Such oblique cultural references somehow don't narrow their appeal one bit. "N 17," for example, was their big hit in the U.K. "People did say originally, 'You're going to sing that to English people, and they're not going to know what the N 17 is,'" Moran recounted. "But there are equivalents of the N 17 everywhere in the world, and there are equivalents of all the local things that we put in the songs."
"When I think back on all my favorite music," he continued, "there were always references to things that I didn't fully understand, but you get a sense that they're real and authentic." Perhaps it's this sense of authenticity, a sense of honest, natural language and of stories that really matter to the teller, that has brought the Saw Doctors so far. An important component of this honesty, Moran pointed out, was "using our own language for the words to the songs, the dialect and the accent."
The dialect in question is very particular. The band's history begins in Tuam, a small town in county Galway, where Moran grew up. Tuam has three distinct communities: country people, town dwellers, and a sizable community of settled travelers, people whose ancestors lived in caravans traversing the roads of Ireland like gypsies. The interaction of all three, particularly the traveling community, "brings a certain color and flavor and language to the town that other towns wouldn't have," Moran said. Many of the unusual words, like "sham," which Moran glosses as "a fella from Tuam," come from cant, the secret language of the travelers.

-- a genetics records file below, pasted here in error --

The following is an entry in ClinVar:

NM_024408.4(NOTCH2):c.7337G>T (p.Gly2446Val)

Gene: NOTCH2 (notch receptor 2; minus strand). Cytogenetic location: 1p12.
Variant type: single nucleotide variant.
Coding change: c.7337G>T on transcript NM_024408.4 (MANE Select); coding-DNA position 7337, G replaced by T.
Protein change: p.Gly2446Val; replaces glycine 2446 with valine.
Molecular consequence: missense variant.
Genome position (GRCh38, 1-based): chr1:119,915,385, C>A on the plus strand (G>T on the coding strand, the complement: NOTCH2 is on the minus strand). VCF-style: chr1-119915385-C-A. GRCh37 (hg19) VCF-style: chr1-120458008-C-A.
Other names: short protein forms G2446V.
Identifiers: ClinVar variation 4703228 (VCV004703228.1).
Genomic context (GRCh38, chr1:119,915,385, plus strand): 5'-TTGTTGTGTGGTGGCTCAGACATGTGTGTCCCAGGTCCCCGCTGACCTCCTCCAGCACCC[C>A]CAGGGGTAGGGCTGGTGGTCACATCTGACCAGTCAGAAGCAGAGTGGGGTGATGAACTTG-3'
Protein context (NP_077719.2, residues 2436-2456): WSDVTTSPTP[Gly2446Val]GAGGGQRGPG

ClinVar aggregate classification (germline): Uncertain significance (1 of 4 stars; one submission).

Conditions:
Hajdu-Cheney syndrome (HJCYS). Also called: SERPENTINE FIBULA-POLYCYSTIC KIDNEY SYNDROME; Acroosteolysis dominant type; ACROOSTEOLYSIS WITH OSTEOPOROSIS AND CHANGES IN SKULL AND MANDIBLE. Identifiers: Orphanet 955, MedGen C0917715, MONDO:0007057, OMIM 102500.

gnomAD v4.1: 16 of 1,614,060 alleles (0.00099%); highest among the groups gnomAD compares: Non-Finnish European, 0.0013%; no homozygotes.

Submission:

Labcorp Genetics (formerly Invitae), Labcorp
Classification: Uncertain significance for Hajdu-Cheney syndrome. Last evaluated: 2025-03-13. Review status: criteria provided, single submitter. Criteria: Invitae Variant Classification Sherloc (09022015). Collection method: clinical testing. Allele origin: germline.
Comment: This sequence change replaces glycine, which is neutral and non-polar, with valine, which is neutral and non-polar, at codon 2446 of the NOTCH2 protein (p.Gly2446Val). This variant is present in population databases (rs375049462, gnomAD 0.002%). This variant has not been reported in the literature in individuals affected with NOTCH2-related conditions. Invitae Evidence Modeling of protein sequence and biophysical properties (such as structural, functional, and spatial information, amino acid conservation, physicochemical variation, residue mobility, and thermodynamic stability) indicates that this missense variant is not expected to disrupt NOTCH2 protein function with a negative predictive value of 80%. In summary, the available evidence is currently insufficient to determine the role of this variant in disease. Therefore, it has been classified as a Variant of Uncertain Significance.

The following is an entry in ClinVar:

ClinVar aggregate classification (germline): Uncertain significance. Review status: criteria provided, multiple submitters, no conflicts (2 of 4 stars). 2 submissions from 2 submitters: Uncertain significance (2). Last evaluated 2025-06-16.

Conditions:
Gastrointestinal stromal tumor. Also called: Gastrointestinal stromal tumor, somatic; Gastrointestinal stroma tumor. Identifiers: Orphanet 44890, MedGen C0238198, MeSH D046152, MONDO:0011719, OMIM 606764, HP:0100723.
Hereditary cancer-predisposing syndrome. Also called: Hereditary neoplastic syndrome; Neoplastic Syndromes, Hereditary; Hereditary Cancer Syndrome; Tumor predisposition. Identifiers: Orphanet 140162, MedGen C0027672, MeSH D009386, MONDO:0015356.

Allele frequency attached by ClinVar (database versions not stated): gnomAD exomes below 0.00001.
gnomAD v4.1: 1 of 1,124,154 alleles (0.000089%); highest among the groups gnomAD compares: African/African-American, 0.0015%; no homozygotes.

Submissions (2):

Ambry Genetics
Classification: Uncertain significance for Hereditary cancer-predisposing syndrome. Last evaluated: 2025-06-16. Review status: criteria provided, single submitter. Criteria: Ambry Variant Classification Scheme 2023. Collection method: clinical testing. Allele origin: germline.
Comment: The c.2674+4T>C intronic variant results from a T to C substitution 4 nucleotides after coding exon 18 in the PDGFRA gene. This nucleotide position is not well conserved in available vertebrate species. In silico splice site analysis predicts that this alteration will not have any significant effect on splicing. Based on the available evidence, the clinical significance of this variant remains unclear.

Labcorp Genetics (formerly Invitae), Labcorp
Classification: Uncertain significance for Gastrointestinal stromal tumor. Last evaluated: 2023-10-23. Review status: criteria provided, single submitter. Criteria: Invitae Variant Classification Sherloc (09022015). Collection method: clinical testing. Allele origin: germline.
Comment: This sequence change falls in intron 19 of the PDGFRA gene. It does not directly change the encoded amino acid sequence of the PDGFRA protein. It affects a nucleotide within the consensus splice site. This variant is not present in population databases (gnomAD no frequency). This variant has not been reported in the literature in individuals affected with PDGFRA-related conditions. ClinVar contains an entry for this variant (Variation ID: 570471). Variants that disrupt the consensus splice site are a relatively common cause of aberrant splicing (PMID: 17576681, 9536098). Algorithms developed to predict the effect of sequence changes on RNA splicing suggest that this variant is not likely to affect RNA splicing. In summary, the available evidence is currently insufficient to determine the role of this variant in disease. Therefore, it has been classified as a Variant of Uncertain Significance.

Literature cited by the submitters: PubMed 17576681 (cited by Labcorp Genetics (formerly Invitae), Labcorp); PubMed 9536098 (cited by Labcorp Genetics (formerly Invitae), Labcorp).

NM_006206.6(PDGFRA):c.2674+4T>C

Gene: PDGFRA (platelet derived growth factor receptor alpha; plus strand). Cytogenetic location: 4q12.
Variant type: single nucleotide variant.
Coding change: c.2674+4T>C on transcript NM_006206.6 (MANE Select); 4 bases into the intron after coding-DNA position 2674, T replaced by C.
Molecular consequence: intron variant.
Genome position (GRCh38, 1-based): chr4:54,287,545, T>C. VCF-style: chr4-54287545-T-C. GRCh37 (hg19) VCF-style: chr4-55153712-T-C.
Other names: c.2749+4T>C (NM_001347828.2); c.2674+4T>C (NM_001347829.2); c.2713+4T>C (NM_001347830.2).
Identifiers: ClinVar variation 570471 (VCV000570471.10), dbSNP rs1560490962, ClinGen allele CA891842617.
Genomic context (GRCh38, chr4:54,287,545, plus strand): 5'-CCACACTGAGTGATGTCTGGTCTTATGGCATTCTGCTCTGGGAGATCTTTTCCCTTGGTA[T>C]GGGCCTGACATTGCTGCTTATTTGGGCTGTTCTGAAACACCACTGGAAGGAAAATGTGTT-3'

If the band's ultimate roots lie in Tuam's history, their direct roots are in another Galway rock band, Blaze X, which featured future Saw Doctors singer (and bona fide sham) Davy Carton during its brief existence from 1979 to 1981. "We played a heavy kind of music, like the Undertones did, and thought we were cool punks," Carton later commented. When the band broke up, Carton's prolific songwriting left him with "a rake of songs left over."
Five years later, Moran and another chum, Mary O'Connor, were playing as a duo. They began to use some of Carton's leftover songs, and soon had enlisted the man himself, who by then was married and working in a textile factory. The trio christened themselves The Saw Doctors. Asked about the band's name, Moran laughed. "I don't know why we picked it, really. You know, you do one gig, and you think, 'I'll probably change the name after that.' But you don't change the name after one gig. And if you don't change it after four gigs, you have it forever."
By 1987, they had added two more members, and O'Connor had moved to England, but the Saw Doctors continued to gig and to record demos. Nineteen eighty-eight was the year everything changed. In the first place, as Moran explained, "We stumbled upon this 'being ourselves on the stage' thing. The idea was that the Saw Doctors were going to be a pop rock and roll band with a west of Ireland accent and vocabulary." Also in 1988, they added bass player Pearse Doherty, a Donegal man, to the band.